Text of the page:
closing the biomass power cost price gap
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Closing the Biomass Power Cost-Price Gap. B.R. Bock 3/5/04 Southern Bio-Products Conference Green Power Track Biloxi, MS. Why Biomass Power?. General Renewable (replenishable) Cleaner than from fossil fuels—NO x , SO x , Hg, CO 2 Rural economic development

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closing the biomass power cost price gap

Closing the Biomass Power Cost-Price Gap

B.R. Bock


Southern Bio-Products Conference

Green Power Track

Biloxi, MS

why biomass power
Why Biomass Power?
  • General
    • Renewable (replenishable)
    • Cleaner than from fossil fuels—NOx, SOx, Hg, CO2
    • Rural economic development
    • Solve biomass by-product and waste management problems
    • Other environmental benefits (e.g., energy crops vs. row crops)
  • Utility Perspective
    • Possible renewable portfolio standards (RPS)
      • Limited wind and solar resources in SE US
      • Biomass—primary large-volume option in SE US
    • Other renewable mandates (e.g., Federal Executive Order 13123)
    • Demand for green power (i.e., willingness to pay premium)
options for closing the gap
Options for Closing the Gap
  • Renewable energy incentives
  • Mandated use of renewable power(renewables competing with renewables)
  • Lower feedstock costs (technical, market, policy)
  • Energy conversion improvements
  • Increased revenue from co-products
  • Systems optimization
  • Environmental credits
renewable energy incentives
Renewable Energy Incentives
  • Production tax credits (e.g., Section 45~1.8¢/kWh)
    • Closed loop
    • Open loop
  • Renewable energy production tax credit (REPI)
  • Tradable renewable energy credits
  • Green power premiums*
  • Green power tags*
  • Above generally are mutually exclusive
  • Other (e.g., accelerated depreciation)
mandated use of renewable power renewables competing with renewables
Mandated Use of Renewable Power(renewables competing with renewables)
  • Federal or state renewable portfolio standards (RPS)*
    • Proposed levels generally in the 2 to 10% range
  • Federal Executive Order 13123
    • 2.5% of Federal facility electricity consumption from renewables by 2005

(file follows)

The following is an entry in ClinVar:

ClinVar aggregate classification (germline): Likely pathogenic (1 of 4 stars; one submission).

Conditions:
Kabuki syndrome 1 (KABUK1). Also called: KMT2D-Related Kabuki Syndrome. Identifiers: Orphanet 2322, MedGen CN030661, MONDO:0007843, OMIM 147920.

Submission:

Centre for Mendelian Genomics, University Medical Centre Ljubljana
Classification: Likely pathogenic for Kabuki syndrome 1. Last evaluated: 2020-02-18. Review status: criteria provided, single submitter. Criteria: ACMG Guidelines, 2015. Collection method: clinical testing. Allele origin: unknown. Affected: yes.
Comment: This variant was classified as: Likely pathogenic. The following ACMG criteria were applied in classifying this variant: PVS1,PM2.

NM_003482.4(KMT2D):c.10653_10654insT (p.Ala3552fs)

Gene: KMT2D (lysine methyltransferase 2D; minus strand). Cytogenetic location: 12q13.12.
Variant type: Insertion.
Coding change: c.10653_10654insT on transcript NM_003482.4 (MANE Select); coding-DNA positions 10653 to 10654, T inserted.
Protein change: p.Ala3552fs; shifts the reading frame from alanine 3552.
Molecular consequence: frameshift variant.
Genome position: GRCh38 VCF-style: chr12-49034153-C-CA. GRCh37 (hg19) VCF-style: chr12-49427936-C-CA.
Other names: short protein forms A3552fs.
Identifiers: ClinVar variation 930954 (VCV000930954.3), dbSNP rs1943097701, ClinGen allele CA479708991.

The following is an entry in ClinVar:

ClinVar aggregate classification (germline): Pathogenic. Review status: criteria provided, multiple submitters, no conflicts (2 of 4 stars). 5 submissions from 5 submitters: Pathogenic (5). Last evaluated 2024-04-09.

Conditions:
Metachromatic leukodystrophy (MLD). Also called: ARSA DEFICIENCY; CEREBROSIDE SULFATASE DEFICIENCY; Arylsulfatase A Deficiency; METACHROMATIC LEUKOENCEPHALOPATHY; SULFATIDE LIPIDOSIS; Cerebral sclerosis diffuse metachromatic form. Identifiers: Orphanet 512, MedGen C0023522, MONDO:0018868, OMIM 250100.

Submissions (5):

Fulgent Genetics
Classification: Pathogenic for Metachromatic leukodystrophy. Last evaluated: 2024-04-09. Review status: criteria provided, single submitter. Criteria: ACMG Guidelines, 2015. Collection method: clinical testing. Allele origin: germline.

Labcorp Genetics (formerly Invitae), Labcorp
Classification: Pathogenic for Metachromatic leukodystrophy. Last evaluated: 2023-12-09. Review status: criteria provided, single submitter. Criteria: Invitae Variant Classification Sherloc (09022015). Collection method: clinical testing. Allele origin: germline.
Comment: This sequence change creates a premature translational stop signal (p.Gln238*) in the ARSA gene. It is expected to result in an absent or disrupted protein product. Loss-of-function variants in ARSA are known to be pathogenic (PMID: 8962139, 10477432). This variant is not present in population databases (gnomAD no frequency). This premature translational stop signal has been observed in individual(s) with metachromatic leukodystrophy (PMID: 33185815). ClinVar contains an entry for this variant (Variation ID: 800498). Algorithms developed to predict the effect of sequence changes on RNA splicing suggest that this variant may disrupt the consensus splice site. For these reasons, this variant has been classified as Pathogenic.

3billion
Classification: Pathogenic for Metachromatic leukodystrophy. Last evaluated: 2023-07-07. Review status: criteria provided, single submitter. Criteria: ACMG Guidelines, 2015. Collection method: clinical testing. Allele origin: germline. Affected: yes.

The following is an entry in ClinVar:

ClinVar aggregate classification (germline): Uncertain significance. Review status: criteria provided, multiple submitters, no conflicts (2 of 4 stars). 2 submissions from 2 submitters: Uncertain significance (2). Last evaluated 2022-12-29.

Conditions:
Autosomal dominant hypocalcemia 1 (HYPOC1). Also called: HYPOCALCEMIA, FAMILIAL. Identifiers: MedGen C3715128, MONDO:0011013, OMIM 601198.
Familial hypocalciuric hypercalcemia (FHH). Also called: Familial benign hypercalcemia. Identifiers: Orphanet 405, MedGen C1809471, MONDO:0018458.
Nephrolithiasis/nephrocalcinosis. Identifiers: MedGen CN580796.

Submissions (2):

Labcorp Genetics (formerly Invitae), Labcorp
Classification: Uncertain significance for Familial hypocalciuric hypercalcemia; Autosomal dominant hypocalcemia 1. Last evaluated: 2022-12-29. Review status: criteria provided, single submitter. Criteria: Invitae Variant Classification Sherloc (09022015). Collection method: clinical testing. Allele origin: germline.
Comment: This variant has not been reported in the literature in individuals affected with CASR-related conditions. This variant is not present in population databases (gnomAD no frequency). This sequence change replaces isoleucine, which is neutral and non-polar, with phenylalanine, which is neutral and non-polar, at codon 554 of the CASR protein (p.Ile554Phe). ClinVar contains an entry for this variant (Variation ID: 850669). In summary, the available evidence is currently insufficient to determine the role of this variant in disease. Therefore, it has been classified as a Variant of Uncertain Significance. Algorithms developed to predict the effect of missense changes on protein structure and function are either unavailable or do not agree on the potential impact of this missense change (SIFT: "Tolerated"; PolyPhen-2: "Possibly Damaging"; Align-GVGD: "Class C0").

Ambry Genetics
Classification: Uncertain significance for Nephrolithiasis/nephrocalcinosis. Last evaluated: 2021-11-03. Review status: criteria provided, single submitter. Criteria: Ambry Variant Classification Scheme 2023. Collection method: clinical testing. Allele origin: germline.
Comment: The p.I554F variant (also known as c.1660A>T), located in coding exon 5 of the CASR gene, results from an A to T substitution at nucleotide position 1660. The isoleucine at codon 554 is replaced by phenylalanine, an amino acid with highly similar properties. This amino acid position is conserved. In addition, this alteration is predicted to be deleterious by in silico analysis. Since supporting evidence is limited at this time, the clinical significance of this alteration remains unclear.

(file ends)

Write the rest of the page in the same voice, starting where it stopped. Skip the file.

lower feedstock costs
Lower Feedstock Costs
  • Environmental pressures on wastes and by-products
    • Poultry litter
    • Swine manure*
    • Wood waste piles
  • Commodity surpluses (e.g., small diameter wood)
  • Higher energy crop yields (lower unit costs of production)
  • Agricultural policy options for improving energy crop economics*
energy conversion improvements
Energy Conversion Improvements
  • Higher efficiency (e.g., gasification combined cycle)
  • Lower capital and O&M costs (e.g., lower cost gas clean-up)
  • Refining biomass co-firing with coal*
increased revenue from co products and by products
Increased Revenue from Co-products and By-products
  • Combined heat and power
  • Bio-refinery concept (power + fuels and chemicals)
  • Fertilizers and feed supplements from poultry litter ash
  • Other
systems optimization
Systems Optimization
  • Economies of scale
  • Continuous operation
  • Combined heat and power
  • Systems integration

Integrated Poultry and Ethanol Production



Carbon Dioxide







Heat & Power






energy economics
Energy Economics
  • Ash value offsets poultry litter feedstock costs
  • 5 MW electricity @ 3.5¢/kWh
  • 100,000 lb steam/hr @ $3.50/MBtu NG eq.
  • 65 MBtu hot air/hr @ $3.50/MBtu NG eq.
  • 18% internal rate of return (before tax)
summary biomass power
Summary: Biomass Power
  • Wind resources very limited in SE US
  • Solar very expensive
  • Biomass is primary large-volume renewable option, but currently has a significant cost-price gap
  • Gap is smallest for co-firing and combined heat and power
  • Also relatively small gaps associated with some waste- management and systems-integration opportunities
  • Emerging incentives, premiums, policies, and environmental credits have good potential for closing the cost-price gap in short- to mid-term
  • Technological advances can help bridge the gap in the longer term